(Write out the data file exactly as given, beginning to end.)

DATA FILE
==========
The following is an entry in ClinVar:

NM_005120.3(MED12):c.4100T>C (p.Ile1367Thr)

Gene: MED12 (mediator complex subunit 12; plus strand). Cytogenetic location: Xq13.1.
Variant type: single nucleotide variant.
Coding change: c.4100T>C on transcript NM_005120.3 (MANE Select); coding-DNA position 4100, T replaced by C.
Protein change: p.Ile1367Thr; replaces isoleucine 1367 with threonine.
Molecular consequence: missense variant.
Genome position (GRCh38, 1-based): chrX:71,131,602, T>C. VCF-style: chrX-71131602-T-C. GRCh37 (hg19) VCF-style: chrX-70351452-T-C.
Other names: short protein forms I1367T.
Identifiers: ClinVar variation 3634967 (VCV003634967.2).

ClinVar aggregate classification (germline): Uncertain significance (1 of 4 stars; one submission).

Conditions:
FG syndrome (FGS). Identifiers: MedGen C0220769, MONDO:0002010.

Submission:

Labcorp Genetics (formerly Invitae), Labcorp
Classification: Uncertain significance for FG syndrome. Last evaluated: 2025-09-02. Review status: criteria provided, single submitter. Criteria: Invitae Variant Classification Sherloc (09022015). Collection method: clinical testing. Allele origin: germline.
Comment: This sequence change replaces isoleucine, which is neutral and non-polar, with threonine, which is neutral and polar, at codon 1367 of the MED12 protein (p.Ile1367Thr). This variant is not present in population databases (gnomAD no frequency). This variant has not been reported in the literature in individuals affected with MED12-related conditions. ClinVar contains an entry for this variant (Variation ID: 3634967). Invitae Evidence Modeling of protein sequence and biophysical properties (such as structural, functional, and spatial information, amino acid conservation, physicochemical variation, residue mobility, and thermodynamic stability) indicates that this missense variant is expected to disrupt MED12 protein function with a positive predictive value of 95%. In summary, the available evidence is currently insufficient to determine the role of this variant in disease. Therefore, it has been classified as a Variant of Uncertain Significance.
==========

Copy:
The following is an entry in ClinVar:

NM_005120.3(MED12):c.4100T>C (p.Ile1367Thr)

Gene: MED12 (mediator complex subunit 12; plus strand). Cytogenetic location: Xq13.1.
Variant type: single nucleotide variant.
Coding change: c.4100T>C on transcript NM_005120.3 (MANE Select); coding-DNA position 4100, T replaced by C.
Protein change: p.Ile1367Thr; replaces isoleucine 1367 with threonine.
Molecular consequence: missense variant.
Genome position (GRCh38, 1-based): chrX:71,131,602, T>C. VCF-style: chrX-71131602-T-C. GRCh37 (hg19) VCF-style: chrX-70351452-T-C.
Other names: short protein forms I1367T.
Identifiers: ClinVar variation 3634967 (VCV003634967.2).

ClinVar aggregate classification (germline): Uncertain significance (1 of 4 stars; one submission).

Conditions:
FG syndrome (FGS). Identifiers: MedGen C0220769, MONDO:0002010.

Submission:

Labcorp Genetics (formerly Invitae), Labcorp
Classification: Uncertain significance for FG syndrome. Last evaluated: 2025-09-02. Review status: criteria provided, single submitter. Criteria: Invitae Variant Classification Sherloc (09022015). Collection method: clinical testing. Allele origin: germline.
Comment: This sequence change replaces isoleucine, which is neutral and non-polar, with threonine, which is neutral and polar, at codon 1367 of the MED12 protein (p.Ile1367Thr). This variant is not present in population databases (gnomAD no frequency). This variant has not been reported in the literature in individuals affected with MED12-related conditions. ClinVar contains an entry for this variant (Variation ID: 3634967). Invitae Evidence Modeling of protein sequence and biophysical properties (such as structural, functional, and spatial information, amino acid conservation, physicochemical variation, residue mobility, and thermodynamic stability) indicates that this missense variant is expected to disrupt MED12 protein function with a positive predictive value of 95%. In summary, the available evidence is currently insufficient to determine the role of this variant in disease. Therefore, it has been classified as a Variant of Uncertain Significance.